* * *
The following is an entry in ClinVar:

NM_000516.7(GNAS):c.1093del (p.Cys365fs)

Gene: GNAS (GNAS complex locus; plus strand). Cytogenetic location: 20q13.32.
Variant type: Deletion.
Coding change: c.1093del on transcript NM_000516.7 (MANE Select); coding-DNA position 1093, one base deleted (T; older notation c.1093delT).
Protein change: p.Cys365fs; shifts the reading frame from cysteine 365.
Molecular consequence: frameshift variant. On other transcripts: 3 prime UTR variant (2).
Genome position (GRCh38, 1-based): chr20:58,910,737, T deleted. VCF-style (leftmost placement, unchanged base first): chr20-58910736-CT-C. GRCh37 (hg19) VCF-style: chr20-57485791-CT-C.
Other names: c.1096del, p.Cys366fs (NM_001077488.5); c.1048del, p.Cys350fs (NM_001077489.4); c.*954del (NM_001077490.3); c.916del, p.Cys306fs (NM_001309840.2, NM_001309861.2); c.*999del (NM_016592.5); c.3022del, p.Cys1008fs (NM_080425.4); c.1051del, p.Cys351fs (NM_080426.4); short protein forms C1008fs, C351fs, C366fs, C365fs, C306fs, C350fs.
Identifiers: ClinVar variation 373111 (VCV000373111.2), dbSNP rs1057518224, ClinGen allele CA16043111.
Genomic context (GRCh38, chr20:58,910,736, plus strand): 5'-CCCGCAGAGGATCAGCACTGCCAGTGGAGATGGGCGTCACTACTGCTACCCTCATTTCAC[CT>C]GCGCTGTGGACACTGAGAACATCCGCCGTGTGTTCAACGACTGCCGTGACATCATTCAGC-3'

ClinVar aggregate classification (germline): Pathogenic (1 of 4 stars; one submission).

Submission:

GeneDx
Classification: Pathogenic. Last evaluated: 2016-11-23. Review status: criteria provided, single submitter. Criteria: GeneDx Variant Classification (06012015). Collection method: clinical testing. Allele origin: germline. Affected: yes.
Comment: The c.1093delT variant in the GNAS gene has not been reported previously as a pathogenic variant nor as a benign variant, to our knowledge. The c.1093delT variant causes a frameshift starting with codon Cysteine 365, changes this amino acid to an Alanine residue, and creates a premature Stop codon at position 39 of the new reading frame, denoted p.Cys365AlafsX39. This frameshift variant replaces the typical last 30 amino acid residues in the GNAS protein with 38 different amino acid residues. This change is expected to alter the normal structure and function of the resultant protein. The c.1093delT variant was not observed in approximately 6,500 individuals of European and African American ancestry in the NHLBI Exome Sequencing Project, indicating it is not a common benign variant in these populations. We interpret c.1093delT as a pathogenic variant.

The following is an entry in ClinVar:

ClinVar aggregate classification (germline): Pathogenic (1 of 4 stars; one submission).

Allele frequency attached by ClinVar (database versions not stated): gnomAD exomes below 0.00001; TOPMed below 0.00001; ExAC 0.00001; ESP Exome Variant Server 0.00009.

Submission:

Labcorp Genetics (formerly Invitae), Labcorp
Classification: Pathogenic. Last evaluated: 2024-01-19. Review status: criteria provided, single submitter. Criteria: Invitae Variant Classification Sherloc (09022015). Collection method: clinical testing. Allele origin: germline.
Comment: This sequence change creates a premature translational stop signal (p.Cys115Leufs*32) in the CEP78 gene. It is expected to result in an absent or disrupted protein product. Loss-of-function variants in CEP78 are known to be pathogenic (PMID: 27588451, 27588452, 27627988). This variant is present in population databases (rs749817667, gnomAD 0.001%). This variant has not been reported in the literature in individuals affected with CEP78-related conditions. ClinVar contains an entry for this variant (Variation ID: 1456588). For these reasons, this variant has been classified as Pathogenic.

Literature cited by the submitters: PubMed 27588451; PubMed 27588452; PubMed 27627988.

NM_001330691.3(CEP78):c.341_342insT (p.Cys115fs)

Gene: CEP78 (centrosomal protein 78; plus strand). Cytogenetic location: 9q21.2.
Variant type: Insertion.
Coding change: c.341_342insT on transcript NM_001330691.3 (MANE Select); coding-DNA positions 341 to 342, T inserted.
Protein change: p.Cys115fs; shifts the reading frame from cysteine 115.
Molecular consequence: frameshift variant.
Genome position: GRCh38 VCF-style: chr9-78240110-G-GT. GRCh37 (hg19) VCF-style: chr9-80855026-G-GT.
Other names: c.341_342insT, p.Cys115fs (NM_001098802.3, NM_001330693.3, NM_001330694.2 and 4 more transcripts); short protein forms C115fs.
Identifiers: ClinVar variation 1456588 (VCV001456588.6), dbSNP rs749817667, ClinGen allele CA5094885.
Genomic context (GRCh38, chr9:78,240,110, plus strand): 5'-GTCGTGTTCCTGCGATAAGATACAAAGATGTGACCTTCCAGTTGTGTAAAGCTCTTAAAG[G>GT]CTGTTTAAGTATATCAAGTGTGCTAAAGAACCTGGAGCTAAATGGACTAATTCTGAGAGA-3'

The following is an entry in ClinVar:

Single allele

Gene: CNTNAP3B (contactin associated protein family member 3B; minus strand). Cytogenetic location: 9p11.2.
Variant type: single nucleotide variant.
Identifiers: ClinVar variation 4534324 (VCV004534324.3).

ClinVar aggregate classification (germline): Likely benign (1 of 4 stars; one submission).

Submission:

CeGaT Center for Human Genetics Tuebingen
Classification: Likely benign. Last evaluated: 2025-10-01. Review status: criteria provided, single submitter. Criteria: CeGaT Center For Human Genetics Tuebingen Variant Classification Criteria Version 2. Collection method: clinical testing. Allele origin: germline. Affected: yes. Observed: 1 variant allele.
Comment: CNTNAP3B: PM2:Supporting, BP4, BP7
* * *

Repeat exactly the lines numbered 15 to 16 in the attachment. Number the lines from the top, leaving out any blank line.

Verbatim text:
Classification: Pathogenic. Last evaluated: 2016-11-23. Review status: criteria provided, single submitter. Criteria: GeneDx Variant Classification (06012015). Collection method: clinical testing. Allele origin: germline. Affected: yes.
Comment: The c.1093delT variant in the GNAS gene has not been reported previously as a pathogenic variant nor as a benign variant, to our knowledge. The c.1093delT variant causes a frameshift starting with codon Cysteine 365, changes this amino acid to an Alanine residue, and creates a premature Stop codon at position 39 of the new reading frame, denoted p.Cys365AlafsX39. This frameshift variant replaces the typical last 30 amino acid residues in the GNAS protein with 38 different amino acid residues. This change is expected to alter the normal structure and function of the resultant protein. The c.1093delT variant was not observed in approximately 6,500 individuals of European and African American ancestry in the NHLBI Exome Sequencing Project, indicating it is not a common benign variant in these populations. We interpret c.1093delT as a pathogenic variant.